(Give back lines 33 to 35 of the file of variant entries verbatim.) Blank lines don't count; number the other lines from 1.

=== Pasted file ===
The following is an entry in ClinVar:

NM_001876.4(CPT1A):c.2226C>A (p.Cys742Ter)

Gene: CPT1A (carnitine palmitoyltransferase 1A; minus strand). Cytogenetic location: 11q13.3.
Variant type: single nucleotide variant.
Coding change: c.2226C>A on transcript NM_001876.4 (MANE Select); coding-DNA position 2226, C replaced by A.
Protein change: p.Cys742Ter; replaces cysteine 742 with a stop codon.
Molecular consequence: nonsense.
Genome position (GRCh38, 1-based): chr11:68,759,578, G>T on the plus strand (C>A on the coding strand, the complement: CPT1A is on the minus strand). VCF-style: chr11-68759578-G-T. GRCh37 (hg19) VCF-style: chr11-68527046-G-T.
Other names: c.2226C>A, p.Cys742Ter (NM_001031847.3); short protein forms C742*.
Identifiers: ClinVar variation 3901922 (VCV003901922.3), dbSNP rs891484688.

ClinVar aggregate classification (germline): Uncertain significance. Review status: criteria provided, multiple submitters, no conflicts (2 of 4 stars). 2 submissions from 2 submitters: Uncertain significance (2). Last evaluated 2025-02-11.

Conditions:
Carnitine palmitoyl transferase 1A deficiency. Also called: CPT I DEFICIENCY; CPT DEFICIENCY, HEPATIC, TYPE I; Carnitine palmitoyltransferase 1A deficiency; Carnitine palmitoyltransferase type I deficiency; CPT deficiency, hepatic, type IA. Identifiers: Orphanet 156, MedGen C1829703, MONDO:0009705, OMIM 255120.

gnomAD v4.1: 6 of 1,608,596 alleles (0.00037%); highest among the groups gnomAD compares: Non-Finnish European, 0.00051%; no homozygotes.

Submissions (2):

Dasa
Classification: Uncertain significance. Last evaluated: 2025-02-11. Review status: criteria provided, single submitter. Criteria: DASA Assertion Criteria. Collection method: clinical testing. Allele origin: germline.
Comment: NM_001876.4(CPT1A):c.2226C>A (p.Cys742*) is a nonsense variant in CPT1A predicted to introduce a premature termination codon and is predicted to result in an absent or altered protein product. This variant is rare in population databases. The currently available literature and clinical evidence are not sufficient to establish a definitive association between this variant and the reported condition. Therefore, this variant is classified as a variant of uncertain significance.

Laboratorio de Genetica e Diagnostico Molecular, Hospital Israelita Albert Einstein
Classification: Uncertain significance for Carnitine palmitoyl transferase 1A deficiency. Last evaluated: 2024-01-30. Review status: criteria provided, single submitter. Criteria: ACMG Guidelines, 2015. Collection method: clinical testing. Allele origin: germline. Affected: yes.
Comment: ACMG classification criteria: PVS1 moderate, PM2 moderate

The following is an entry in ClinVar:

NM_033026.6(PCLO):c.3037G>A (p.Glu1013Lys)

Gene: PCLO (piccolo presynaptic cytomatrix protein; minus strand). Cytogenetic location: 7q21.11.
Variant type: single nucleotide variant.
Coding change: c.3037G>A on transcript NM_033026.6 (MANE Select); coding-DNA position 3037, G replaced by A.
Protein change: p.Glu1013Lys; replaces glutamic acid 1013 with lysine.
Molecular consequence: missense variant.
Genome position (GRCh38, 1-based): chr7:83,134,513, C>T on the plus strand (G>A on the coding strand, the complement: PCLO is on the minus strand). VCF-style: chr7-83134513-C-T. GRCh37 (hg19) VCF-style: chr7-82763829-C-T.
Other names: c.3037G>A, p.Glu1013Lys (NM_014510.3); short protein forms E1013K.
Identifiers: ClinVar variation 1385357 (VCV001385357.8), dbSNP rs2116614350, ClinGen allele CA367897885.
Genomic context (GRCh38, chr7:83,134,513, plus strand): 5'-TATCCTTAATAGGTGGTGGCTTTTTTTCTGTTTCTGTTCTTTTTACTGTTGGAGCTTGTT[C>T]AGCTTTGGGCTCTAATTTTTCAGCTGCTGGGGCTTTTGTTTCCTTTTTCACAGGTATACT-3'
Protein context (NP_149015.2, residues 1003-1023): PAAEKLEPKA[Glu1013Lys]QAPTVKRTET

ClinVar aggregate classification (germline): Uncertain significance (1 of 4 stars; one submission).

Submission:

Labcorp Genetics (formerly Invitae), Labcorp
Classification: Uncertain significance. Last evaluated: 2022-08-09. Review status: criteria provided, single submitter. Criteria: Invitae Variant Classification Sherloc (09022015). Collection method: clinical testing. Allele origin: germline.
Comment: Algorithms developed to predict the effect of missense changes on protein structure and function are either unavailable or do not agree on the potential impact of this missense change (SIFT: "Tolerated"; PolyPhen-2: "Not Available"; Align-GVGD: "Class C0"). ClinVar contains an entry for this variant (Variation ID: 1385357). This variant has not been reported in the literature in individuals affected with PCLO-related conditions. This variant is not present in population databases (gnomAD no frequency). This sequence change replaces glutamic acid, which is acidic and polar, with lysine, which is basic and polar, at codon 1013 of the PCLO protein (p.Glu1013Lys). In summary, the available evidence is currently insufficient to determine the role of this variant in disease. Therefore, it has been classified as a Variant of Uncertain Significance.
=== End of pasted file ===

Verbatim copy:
Protein context (NP_149015.2, residues 1003-1023): PAAEKLEPKA[Glu1013Lys]QAPTVKRTET

ClinVar aggregate classification (germline): Uncertain significance (1 of 4 stars; one submission).

Submission: